Ferdinand Magellan (/məˈɡɛlən/[1] or /məˈdʒɛlən/;[2] Portuguese: Fernão de Magalhães, IPA:*[fɨɾˈnɐ̃w ðɨ mɐɣɐˈʎɐ̃jʃ]; Spanish: Fernando de Magallanes, IPA:*[ferˈnando ðe maɣaˈʎanes]; c. 1480 – 27 April 1521) was a Portuguese explorer who organised the Spanish expedition to the East Indies from 1519 to 1522, resulting in the first circumnavigation of the Earth, completed by Juan Sebastián Elcano.
Born into a Portuguese noble family in around 1480, Magellan became a skilled sailor and naval officer and was eventually selected by King Charles I of Spain to search for a westward route to the Maluku Islands (the "Spice Islands"). Commanding a fleet of five vessels, he headed south through the Atlantic Ocean to Patagonia, passing through the Strait of Magellan into a body of water he named the "peaceful sea" (the modern Pacific Ocean). Despite a series of storms and mutinies, the expedition reached the Spice Islands in 1521 and returned home via the Indian Ocean to complete the first circuit of the globe. Magellan did not complete the entire voyage, as he was killed during the Battle of Mactan in the Philippines in 1521.
Ferdinand Magellan, traveling west from Europe, in 1521, reached a region of Southeast Asia (the Malay Archipelago), which he had reached on previous voyages traveling east (from 1505 to 1511-1512). Magellan thereby achieved a nearly complete personal circumnavigation of the globe for the first time in history.[3][4]
The Magellanic penguin is named after him, as he was the first European to note it.[5] Magellan's navigational skills have also been acknowledged in the naming of objects associated with the stars, including the Magellanic Clouds, now known to be two nearby dwarf galaxies; the twin lunar craters of Magelhaens and Magelhaens A; and the Martian crater of Magelhaens.[6]
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Old 18-01-2017, 13:38   #6
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Re: Outstanding Sailors Seamanship and Stunts

Survivors of the whaleship Essex which was sunk by a whale sailed 4,600 miles starting out in three 25' whaleboats........with inadequate food and water. It took them about 90 days...........
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The ship sank 2,000 nautical miles (3,700 km) west of South America. After spending two days salvaging what supplies they could, the twenty sailors set out in the three small whaleboats with wholly inadequate supplies of food and fresh water. The closest known islands, the Marquesas, were more than 1,200 mi (1,900 km) to the west and Captain Pollard intended to make for them but the crew, led by Owen Chase, feared the islands may be inhabited by cannibals and voted to make for South America. Unable to sail against the Trade winds, the boats would need to sail south for 1,000 mi (1,600 km) before they could use the Westerlies to turn towards South America, which would still lie another 3,000 mi (4,800 km) to the east.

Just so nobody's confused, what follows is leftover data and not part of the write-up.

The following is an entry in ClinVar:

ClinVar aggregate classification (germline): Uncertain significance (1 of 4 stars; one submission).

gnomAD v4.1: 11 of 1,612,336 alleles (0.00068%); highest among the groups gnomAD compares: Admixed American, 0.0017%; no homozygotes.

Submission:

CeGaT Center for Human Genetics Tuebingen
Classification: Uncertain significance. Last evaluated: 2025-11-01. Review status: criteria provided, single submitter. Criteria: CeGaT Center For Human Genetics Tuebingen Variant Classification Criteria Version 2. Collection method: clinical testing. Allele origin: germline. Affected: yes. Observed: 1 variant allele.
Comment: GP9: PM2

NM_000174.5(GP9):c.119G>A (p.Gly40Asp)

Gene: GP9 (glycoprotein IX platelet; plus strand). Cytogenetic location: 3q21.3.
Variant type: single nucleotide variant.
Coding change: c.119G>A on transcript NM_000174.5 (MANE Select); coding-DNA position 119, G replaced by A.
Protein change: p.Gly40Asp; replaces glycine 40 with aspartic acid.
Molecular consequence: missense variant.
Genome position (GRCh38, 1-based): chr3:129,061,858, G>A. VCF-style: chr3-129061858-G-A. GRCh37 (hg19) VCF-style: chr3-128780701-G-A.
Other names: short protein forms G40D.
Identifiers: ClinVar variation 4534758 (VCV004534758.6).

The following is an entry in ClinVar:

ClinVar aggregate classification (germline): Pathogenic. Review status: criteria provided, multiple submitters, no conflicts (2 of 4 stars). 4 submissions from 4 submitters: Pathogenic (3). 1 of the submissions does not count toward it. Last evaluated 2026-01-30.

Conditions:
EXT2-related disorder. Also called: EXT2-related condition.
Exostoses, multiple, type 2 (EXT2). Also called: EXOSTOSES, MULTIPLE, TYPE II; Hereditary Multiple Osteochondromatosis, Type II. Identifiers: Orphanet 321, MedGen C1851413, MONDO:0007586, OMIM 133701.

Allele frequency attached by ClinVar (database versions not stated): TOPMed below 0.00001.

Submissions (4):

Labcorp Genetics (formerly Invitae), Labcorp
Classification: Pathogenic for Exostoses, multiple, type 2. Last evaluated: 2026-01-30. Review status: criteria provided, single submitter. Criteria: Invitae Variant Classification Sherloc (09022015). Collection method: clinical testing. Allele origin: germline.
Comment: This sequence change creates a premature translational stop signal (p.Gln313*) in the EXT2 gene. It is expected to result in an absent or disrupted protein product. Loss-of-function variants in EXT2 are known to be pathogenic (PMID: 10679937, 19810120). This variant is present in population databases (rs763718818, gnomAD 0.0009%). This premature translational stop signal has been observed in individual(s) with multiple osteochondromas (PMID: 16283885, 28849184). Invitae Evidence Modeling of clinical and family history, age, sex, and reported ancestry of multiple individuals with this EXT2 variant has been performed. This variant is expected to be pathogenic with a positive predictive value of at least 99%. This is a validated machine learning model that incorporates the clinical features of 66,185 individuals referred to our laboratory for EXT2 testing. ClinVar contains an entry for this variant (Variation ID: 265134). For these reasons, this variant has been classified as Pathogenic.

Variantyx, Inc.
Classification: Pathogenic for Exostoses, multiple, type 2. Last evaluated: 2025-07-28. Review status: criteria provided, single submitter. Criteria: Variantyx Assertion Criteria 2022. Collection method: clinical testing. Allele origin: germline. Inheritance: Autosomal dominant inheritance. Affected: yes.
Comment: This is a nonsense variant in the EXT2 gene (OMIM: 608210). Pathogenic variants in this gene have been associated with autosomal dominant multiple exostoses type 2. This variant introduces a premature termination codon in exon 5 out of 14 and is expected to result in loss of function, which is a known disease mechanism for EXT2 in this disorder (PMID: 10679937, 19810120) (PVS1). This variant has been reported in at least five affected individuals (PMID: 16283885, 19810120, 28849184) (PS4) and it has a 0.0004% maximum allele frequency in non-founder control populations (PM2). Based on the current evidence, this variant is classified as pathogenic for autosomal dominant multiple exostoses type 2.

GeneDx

Food and water was rationed from the beginning, most of the food had been soaked in seawater and this was eaten first despite it increasing their thirst. It took around two weeks to consume the contaminated food and by this time the survivors were rinsing their mouths with seawater and drinking their own urine. Never designed for long voyages, all the whaleboats had been roughly repaired and leaks were a constant and serious problem. After losing a timber, the crew of one boat had to lean to one side to raise the other side out of the water, however another boat was able to draw close and a sailor nailed a piece of wood over the hole. Literally within hours of the crew beginning to die of thirst the boats landed on uninhabited Henderson Island, within the modern-day British territory of the Pitcairn Islands. Had they landed on Pitcairn, 104 miles (167 km) to the S/W, they would have received help: it was habitable and the survivors of the HMS Bounty still lived there. On Henderson Island they found a small freshwater spring and the men gorged on birds, eggs, crabs, and peppergrass. However, after one week, they had largely exhausted the island's food resources and on December 26 concluded that they would starve if they remained much longer. Three men, William Wright, Seth Weeks and Thomas Chapple, who were the only white members of the crew who were not natives of Nantucket, opted to stay behind on Henderson. The remaining Essex crewmen resumed the journey on New Year's Eve hoping to reach Easter Island. Within three days they had exhausted the crabs and birds they had collected for the voyage, leaving only a small reserve of bread, salvaged from the Essex. On January 4, they estimated that they had drifted too far south of Easter Island to reach it and decided to make for Más a Tierra island, 1,818 miles (2,926 km) to the east and 419 miles (674 km) west of South America. One by one, the men began to die.

On January 10, Matthew Joy died and on the following day the boat carrying Owen Chase, Richard Peterson, Isaac Cole, Benjamin Lawrence and Thomas Nickerson became separated from the others during a squall. Peterson died on January 18 and like Joy, was sewn in his clothes and buried at sea, as was the custom. On February 8, Isaac Cole died but with food running out they kept his body and, after a discussion, the men resorted to cannibalism in order to survive. By February 15 the three remaining men had again run out of food and on February 18, were spotted and rescued by the British whaleship Indian 90 days after the sinking of the Essex.